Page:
When we talked over their problems, their estrangement, and the future of the children, they had been separated for over a year. By that time he was all through and living with another woman. He had found someone to give him appreciation. There is always someone around to give it if the wife does not. "The big boob," every woman is saying who reads this, "should get everything coming to him." Perhaps he was something of a boob, but his wife had always loved him, still did, and wanted him back.
In justice to the husband in question, we should remember the circumstances prevailing when he bought the home. However, to make all wives happy, let us suppose that he made a terrible mistake in buying a home without his wife's knowledge. The deed was done. What did she profit reminding him of his mistake? Was it wise for her to carry a grudge, to give him the idea that she considered him unfair or incompetent? Did her duty of inspiration cease because he was guilty of the worst possible judgment ?
She was an excellent wife and mother in some respects, but she failed completely in the important function of inspiration. She told how she had never thought of it but now realized her big mistake, her shortcoming. This woman was not the nagging type, at least not habitually so. She took her husband for granted. She felt that she was doing her job well. She assumed that he was. She did not assume a thing when they were courting. If wives worked just half as hard and wisely at keeping their husbands as they do in getting them, the divorce mills would go out of business. A husband needs his wife even more than she needs him. With a little intelligence and verve she can keep him easily.
The ideal wife is ambitious for her husband, not for herself. Through inspiration she gives ambition to her husband. He is spurred on to do big things for her and wants no reward other than her appreciation and the look of pride for him in her eyes. Here again wives must heed the words of Christ. If they would save their souls, they must lose them. If they would save their marriage, if they would have all that goes with a successful husband, they must lose themselves and their ambition in their husbands.
A wife is on thin ice who is ambitious for herself, the husband being just the necessary means of realizing her ambition for wealth or social position. These self-seeking wives are not interested in promoting the success of their husbands for the sake of their husbands but for their own sakes. This type of wife is inclined to overreach herself. By goading her husband on beyond his capacities she shows her hand to him and loses his love. He may have to admit that she has a strong possessive love for him, a love for him for what she gets out of it. But he is not carried into seventh heaven by this contemplation of his hard, scheming, driving wife. He begins to feel that he is but the stepping stone for the fulfillment of her ambition.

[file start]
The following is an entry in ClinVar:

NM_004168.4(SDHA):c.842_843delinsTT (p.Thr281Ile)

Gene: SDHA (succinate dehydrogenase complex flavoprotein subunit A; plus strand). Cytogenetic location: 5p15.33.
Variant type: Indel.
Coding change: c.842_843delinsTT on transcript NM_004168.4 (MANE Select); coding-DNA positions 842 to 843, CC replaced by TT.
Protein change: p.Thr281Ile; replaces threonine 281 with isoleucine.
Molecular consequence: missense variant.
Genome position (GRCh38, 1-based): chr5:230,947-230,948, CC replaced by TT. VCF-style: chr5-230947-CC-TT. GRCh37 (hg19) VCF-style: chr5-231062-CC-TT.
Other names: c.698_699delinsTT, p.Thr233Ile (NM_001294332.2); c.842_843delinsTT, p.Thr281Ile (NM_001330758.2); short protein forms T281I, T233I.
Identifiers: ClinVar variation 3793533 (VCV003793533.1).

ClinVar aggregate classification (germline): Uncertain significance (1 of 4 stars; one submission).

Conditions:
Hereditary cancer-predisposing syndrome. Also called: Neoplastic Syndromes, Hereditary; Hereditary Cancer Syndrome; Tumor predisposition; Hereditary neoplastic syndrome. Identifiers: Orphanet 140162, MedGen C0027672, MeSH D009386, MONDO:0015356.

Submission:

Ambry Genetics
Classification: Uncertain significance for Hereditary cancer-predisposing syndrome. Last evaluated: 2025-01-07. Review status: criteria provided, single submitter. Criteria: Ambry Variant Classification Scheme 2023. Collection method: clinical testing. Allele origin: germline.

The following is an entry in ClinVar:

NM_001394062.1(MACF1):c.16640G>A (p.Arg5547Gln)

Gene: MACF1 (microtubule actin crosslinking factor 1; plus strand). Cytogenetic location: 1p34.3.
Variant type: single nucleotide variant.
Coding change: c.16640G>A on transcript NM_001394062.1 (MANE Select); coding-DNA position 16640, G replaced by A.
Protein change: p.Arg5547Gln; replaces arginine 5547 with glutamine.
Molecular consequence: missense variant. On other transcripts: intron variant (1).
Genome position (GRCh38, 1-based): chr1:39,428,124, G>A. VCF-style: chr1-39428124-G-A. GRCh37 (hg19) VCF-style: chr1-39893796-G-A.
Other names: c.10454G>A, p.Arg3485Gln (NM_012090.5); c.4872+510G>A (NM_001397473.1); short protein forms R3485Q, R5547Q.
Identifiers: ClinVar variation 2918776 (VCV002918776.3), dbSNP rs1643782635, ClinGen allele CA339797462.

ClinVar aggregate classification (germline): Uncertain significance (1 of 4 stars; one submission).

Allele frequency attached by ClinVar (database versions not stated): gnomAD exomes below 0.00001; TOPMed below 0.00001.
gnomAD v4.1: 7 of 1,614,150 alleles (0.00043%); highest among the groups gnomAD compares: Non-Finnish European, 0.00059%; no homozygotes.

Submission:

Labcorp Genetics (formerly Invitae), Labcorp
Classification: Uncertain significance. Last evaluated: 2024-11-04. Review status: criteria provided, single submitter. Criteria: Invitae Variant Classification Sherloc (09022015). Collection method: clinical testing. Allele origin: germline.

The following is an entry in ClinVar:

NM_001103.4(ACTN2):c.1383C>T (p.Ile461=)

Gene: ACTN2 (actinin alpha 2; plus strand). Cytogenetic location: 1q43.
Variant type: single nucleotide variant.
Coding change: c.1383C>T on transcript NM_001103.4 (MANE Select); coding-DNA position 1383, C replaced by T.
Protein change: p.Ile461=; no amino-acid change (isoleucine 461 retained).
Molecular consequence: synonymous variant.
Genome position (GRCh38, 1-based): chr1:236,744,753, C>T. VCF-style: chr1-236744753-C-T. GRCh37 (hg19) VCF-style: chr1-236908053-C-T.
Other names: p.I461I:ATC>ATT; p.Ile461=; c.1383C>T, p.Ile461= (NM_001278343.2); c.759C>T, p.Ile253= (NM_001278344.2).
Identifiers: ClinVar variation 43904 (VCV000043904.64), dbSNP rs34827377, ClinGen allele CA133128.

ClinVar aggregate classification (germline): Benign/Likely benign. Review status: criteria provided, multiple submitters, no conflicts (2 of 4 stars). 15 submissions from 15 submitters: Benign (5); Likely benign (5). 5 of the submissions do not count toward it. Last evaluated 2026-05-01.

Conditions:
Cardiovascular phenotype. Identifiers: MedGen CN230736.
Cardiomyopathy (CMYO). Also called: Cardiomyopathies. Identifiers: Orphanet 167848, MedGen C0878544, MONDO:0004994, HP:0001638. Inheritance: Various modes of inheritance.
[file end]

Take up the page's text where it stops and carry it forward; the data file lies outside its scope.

An example of a wife over ambitious for herself may help illustrate the danger of confusing this possessive love for genuine love and inspiration. The couple met at a large city hospital where the young woman was a nurse. She held a position of importance and through the energy of her personality carried considerable influence. She fell in love with a young medical student. Through her connections with the staff of the hospital she had her friend placed with the hospital as a student intern. She promoted him at every step, even to the extent of considerable financial help. She hovered over him like a mother bird. Marriage and the release of her pent-up emotions only seemed to urge her on in smoothing the path before her coming young doctor husband. She had visions of his rising quickly to a position of pre-eminence on the staff. She would be the fashionable wife of the outstanding young doctor of their community. And he would be all hers. She was still in the process of pulling strings to make him acceptable to the hospital which might admit his patients, when he announced determination to return to his home state. He wanted to begin slowly with his own feet on the ground, meriting by his own ability and energy what success would come his way. With great show of reluctance she acceded to his plan. Back in his home town things did not progress rapidly enough for her. They set themselves up too elegantly for beginners. Money was running out, her money, which she had saved and inherited. She criticized him for not trying harder. He countered that he could not make patients come to him. After all, it would take time. Be patient. After four or five months she forced him to abandon his own meager beginnings and come back to the big city. There she knew her way around. She would make certain that the hospital accepted him. During the time of his efforts to get set up again she prodded him unmercifully. She even degenerated into a nagging wife.